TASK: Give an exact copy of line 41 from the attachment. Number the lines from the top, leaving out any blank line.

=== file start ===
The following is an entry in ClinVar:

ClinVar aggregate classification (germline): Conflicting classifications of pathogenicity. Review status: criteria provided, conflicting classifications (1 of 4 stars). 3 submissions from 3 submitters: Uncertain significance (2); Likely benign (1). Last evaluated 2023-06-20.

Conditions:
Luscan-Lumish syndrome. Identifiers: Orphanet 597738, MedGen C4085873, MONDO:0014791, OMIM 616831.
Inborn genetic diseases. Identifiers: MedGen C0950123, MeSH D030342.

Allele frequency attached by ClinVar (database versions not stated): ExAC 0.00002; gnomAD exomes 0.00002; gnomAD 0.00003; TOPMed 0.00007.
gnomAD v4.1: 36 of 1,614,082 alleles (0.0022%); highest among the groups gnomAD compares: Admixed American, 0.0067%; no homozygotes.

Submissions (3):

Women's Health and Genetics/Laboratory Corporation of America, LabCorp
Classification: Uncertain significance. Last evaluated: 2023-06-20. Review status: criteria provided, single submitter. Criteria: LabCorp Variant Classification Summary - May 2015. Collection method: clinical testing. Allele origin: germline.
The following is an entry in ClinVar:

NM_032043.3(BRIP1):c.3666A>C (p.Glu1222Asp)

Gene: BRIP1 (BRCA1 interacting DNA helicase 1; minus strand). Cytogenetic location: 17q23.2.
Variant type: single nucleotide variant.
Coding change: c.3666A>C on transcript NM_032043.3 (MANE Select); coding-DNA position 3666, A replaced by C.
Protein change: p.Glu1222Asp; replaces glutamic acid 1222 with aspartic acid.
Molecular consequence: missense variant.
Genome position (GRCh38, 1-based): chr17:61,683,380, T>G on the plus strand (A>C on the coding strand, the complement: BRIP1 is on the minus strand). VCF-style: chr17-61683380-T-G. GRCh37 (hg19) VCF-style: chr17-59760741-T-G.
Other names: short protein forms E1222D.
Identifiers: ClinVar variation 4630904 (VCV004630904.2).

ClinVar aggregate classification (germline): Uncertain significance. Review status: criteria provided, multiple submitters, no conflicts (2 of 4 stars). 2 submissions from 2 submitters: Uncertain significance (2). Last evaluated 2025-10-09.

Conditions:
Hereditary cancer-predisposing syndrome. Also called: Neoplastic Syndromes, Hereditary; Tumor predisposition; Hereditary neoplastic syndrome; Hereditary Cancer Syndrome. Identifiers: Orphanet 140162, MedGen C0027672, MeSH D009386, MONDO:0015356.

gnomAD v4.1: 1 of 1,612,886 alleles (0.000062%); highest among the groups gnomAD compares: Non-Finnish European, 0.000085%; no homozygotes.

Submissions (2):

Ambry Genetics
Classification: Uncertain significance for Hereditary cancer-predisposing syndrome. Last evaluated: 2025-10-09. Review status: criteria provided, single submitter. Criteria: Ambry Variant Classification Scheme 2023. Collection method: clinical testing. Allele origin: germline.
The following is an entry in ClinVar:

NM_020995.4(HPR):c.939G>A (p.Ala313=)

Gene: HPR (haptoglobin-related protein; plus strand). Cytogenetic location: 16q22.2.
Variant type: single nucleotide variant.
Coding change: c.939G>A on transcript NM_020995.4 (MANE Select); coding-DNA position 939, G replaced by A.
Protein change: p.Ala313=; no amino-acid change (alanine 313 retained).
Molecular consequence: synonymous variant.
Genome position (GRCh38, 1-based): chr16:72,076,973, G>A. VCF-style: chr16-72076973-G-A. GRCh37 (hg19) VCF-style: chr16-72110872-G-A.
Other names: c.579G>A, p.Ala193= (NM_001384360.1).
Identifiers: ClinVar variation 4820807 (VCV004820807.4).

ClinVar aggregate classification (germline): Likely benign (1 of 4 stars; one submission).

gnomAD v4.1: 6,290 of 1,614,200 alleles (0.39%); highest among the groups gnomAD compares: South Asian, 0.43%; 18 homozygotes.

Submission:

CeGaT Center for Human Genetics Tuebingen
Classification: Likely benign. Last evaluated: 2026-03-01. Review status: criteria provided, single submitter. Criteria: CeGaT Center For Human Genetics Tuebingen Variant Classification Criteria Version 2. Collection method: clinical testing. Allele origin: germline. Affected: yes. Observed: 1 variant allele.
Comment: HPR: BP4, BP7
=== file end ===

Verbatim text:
CeGaT Center for Human Genetics Tuebingen